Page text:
2021 NEW! Leanganook Chardonnay
Dash Farms Vineayrd, Faraday, Bendigo G.I
Aromas of soft white florals, fresh fennel and a little honey with piles of lemon rind on top. There’s a wet rock smell too.
Some honey, fennel and spring greens on the palate. Again, heaps of citrus - lemon and lime with some pithy edges. Curds and a little oatmeal too. A slight spritz gives buoyancy. The wine is tight, focused and very refreshing.
Serve - Spaghetti marinara, grilled fish, vegetable tart, oysters, white base pizza.
Listen - Chelsea Girl, Nico
This vineyard is really very close to the house my parents built when I was around 8 years old.
There were not so many kids I was mates with nearby so until the glory of p-plates, walking the hilly bush or playing drums was probably the most fun to be had without hassling a parent for a drive to town.
We were always told to look out for old mine shafts when exploring - and not to fall down one. The funny thing is you won't find any mine shafts on Leanganook.
Leanganook (Mt Alexander) was described to me by Tim Sproal as the granitic backbone of the Harcourt / Sutton Grange region. This bedrock of granite - termed Harcourt Granodiorite sits right up against the ‘gold rush’ soils term Castlemainian Group. The Castlemainian group soils spread north, west and south from my family's old home and encompass some of Australia's best vineyards, but they do not continue east. To the east is Leanganook, and it's incredible, wonderfully individual granite which produces whites with distinctly refreshing, spicy aromatics and tensile, focused mouth feel. Rock on.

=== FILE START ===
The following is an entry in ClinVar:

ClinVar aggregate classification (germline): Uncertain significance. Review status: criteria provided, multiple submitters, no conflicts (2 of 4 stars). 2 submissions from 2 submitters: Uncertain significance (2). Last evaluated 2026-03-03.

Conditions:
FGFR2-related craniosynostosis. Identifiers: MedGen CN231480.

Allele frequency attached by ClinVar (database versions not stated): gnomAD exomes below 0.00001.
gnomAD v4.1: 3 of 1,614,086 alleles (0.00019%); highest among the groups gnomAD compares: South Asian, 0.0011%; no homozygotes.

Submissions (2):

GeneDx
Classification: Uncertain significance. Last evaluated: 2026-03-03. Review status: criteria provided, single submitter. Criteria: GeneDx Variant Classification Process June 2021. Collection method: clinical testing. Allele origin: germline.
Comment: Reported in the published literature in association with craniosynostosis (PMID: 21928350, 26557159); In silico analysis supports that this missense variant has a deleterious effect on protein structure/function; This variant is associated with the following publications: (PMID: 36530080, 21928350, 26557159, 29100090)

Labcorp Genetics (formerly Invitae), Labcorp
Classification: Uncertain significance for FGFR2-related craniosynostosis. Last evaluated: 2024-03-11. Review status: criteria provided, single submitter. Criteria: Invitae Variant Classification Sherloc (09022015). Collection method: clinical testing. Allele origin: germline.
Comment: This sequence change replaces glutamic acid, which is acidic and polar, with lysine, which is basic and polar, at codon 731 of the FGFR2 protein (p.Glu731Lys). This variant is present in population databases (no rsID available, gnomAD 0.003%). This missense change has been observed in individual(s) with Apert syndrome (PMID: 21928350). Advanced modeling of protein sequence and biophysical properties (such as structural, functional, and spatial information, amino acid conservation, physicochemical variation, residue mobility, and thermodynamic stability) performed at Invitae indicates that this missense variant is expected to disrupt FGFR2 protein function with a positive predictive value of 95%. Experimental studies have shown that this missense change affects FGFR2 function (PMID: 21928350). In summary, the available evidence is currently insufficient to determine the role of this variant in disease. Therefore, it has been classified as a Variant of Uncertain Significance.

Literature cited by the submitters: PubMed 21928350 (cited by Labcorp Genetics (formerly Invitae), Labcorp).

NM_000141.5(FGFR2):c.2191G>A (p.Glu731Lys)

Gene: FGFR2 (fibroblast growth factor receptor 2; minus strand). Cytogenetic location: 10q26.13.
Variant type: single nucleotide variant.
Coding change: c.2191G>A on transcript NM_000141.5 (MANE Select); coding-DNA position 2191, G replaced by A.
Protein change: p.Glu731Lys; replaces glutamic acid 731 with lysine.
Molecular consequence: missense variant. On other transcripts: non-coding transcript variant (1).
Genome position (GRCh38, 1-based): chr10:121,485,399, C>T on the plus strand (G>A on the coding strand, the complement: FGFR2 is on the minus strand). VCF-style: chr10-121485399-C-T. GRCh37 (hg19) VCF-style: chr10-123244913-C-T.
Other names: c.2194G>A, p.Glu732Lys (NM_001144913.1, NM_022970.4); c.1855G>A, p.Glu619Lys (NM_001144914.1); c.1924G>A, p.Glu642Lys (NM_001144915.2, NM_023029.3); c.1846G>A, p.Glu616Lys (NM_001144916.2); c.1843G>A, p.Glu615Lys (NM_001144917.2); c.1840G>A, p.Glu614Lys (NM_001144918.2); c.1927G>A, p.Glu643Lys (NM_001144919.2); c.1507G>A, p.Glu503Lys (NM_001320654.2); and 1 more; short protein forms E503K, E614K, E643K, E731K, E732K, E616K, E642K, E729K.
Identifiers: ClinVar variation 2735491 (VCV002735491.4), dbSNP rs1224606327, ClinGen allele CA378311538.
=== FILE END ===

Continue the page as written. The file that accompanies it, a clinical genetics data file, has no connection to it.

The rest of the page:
Grown by David Braybrook and Shane Coster. I10v1 Clone planted in 2000 on a north western slope on the southern ridge of Leanganook or Mt Alexander. The wines eventually stop at the top of the hill when boulders out number top soil.
Decomposed granite over a granite bedrock. A very, very beautiful hill to look at and walk on.
One rolling ferment of multiple picks. The beginning and the end of each gentle, whole bunch press make their way to a stainless steel tank - the denser middle of the press is kept in barrel for a different wine altogether.
With only the first pick of the season being settled, each subsequent pick is added without settling, giving the ferment a hit of sugar along with the solids that nurture the yeast.
Temperature is controlled to keep aromatics cool and refreshing and allow the ferment to extend a little longer - building layers and length.
As ferment slows the wine is gently stirred before being sealed up to rest.
The tails of the press are fermented in new barrels for a month or so to take the edge off the barrels and to allow some of the phenolic in the juice to bind up with the oak and oxygen - these parts were blended back in for complexity.
Malo dryness is desired but not encouraged with additions or heaters.
Racked only once from gross lees and settled without finning or filtration before bottle.
Some sulphur added.